BOSTON (AP) – Deep down, Carlton Fisk knows that a baseball, already in flight, doesn’t change directions because the batter waves his arms, jumps around, or uses every ounce of his New England stubbornness to will it fair.

But, just in case …

“I was just wishing and hoping,” he said Monday night after a ceremony to commemorate his arm-waving, game-saving homer in the 1975 World Series. “Maybe, by doing it, you know, you ask something of somebody with a higher power. I like to think that if I didn’t wave, it would have gone foul.”

The Red Sox honored their Hall of Fame catcher and the 12th-inning home run that won Game 6 of the 75 Series by naming the foul pole where it landed the “Fisk Pole.” In a pregame ceremony from the Monster Seats, Fisk was cheered by the Fenway crowd while the shot was replayed to the strains of Handel’s “Hallelujah Chorus.”

“Thirty years later, the video of Fisk trying to wave the ball fair remains one of the game’s enduring images,” Red Sox president Larry Lucchino said. “That home run, and that World Series, helped revitalize baseball. … The appeal of baseball at its best was illustrated that night.”

The Red Sox scheduled the ceremony to coincide with an interleague series against the Reds, who made their first trip back to Fenway Park since the 75 Series. Cincinnati can afford to be good sports about Game 6 – often called the best game in baseball history – because it won the Series in seven games the next night.

“We had all the confidence in the world that we could pull it off,” said Don Gullett, who pitched for Cincinnati in the 75 Series and was back at Fenway as the Reds pitching coach. “And, as it turned out, we did.”

For Boston, the loss merely extended a legacy of disappointment that reached 86 years before the Red Sox beat the St. Louis Cardinals in four games last year.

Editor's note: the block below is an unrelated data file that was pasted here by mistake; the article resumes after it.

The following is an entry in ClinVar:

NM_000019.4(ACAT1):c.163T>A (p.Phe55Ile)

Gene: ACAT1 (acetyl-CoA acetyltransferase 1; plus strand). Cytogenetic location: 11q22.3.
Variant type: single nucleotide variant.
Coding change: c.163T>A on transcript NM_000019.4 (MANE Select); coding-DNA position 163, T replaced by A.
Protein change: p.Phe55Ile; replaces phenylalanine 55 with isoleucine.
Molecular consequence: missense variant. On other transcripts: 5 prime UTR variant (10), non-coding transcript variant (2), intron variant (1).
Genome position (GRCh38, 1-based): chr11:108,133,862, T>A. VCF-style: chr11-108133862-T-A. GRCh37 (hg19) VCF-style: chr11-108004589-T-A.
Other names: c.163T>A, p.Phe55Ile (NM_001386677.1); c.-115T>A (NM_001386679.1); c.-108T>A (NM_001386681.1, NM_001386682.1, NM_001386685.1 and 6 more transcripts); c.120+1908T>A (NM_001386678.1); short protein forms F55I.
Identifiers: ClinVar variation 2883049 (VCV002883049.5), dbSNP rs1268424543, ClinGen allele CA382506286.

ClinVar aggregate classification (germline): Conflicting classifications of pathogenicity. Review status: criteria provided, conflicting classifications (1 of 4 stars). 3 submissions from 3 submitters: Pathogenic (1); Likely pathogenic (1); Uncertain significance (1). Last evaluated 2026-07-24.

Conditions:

Red Sox owners John Henry and Tom Werner presented Fisk with his ring for the team’s 2004 title, which Fisk put on his right hand. On his left hand is the ring he received when he was inducted into the baseball Hall of Fame in 2000.

On the field, Fisk threw out the ceremonial first pitch to his former battery-mate Luis Tiant.

“It’s good for him,” Tiant said. “He deserves it.”

The Red Sox trailed the Reds 3-games-to-2 and 6-3 in the eighth inning of the sixth game of the 75 Series before Bernie Carbo homered to center to send it into extra innings. In the 12th, Fisk connected off Pat Darcy on a long drive that banged off the yellow pole above Fenway’s Green Monster for a home run.

Fisk said he felt “all kinds of nostalgia” visiting his old friend, which was taken down during the construction of the Monster Seats two years ago but restored for posterity.

“I don’t know if embarrassed is the right word. But you wonder whether you deserve it,” Fisk said. “Why isn’t it the Ted Williams Pole, or Yaz, or all the other great players?”

And then he answered his own question: “That one moment has defined the foul pole.”

Fenway’s right-field foul pole, which is just 302 feet from the plate, has long been unofficially named the Pesky Pole, for light-hitting former Red Sox shortstop Johnny Pesky, who had a tendency to curve fly balls around it for homers.

“Let em put one in center field for somebody else,” Pesky said.

AP-ES-06-13-05 2033EDT

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